The alarm of discovering your house has been broken into is one I imagine stays with you long after the thief has gone home. Though most are not eyewitnesses to the looming figure that wrongfully entered, victims of such crimes often report seeing shadows in every corner and silhouettes peering through their windows. Signs that someone had been there are enough to call them to alertness.
Whether you have experienced the shock of burglary and its lasting effects or not, the portrayal of Christ as one who will come like a thief in the night is a startling image. The description is one that seems uncouth amongst the reassuring images that will soon be upon us—a young mother and father beside a quiet baby in a manger, a star that guides wise men in the obscurity of night. How could one who came as a child of hope return like a looming, unwanted figure? Yet this is the counsel from Jesus himself: “Therefore keep watch, because you do not know on what day your Lord will come. But understand this: If the owner of the house had known at what time of night the thief was coming, he would have kept watch and would not have let his house be broken into. So you also must be ready, because the Son of Man will come at an hour when you do not expect him” (Matthew 24:42-44).
The cry of Advent, the sounds of which are just starting to stir, is the cry of wakeful vigilance. One of the key figures in celebrating the season, John the Baptist brings the probing message that continues to cry in urgency: “Are you ready?” Are you ready to respond to the infant that came to dwell in the midst of night and suffering? Are you ready to hear his invasive message? Are you ready to recognize God among you, the hunter, the thief, the King? During the season of Advent, we are called to keep alert, to read again the disruptive signs that someone has been here moving about the places in which we dwell. And we are called to stay awake to the startling possibility of his nearness in this place even now. “I say to all: ‘Stay awake,’” says Christ in Mark 13:37.
The owner of a house who has been disturbed once by a thief lives with the wakefulness that this thief will come again, however persuasively she is urged to see otherwise. She remembers the signs of a presence other than her own—prints left behind, a door left open, the memory of a life turned upside down—and she vows to keep watch, knowing the thief will be back. In the same way, but with a thanksgiving that knows every ordinary moment to be expectant, we are called to be ready.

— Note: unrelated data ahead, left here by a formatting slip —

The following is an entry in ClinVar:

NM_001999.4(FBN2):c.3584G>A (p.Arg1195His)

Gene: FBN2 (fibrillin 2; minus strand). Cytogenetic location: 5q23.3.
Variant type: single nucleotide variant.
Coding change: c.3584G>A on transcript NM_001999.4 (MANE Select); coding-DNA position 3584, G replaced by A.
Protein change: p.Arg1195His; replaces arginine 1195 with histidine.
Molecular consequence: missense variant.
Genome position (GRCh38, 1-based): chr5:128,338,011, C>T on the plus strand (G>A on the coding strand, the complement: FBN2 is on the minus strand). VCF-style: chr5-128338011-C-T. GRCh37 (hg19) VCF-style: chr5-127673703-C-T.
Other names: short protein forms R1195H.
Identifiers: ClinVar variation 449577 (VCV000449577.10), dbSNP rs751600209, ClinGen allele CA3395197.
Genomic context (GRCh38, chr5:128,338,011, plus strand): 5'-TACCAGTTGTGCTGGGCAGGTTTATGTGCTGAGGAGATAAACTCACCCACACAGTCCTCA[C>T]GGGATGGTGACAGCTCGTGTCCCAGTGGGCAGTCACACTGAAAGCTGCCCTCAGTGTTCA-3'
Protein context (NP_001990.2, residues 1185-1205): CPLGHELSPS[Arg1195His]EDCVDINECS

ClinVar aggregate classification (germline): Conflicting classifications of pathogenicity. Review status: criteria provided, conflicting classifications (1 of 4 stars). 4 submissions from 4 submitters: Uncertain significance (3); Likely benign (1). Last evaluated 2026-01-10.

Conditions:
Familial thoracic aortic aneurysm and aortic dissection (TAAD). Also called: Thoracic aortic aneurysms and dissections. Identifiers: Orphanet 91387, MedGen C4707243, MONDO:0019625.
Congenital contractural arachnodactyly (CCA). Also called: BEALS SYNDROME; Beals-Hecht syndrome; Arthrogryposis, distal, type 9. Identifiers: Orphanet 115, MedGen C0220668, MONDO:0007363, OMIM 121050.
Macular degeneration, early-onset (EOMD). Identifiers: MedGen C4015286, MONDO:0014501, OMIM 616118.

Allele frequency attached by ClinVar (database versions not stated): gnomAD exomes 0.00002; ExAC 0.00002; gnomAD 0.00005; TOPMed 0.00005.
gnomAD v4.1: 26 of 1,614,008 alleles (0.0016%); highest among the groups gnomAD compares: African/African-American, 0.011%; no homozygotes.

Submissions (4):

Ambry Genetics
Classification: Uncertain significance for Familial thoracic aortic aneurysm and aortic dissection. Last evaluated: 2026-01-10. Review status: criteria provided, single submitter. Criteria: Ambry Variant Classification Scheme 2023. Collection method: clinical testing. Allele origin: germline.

The child who was born in Bethlehem came quietly in the night, unbeknownst to many who dwelled near him. Yet he left prints behind in Jerusalem, and signs upon lives ever since. Like a thief, he shattered myths that proposed we were autonomous and invaded hearts we thought were shielded. Yet Jesus came not to steal and destroy, but to dwell in all that overwhelms us, to live in a world groaning in death, fear, and suffering. He became human as we are that he might show us what it means to be truly human. “He was wounded for our transgressions; he was crushed for our iniquities; upon him was the chastisement that brought us peace, and with his stripes we are healed.”(1) Though the signs that Christ has been here are enough to call us to alertness, the season that reminds us to stay awake is now upon us. Like a whimper in the night, his presence in the ordinary may go unnoticed. He is gently near and knocking. Let us therefore keep watch!
Jill Carattini is managing editor of A Slice of Infinity at Ravi Zacharias International Ministries in Atlanta, Georgia.
(1) Isaiah 53:5.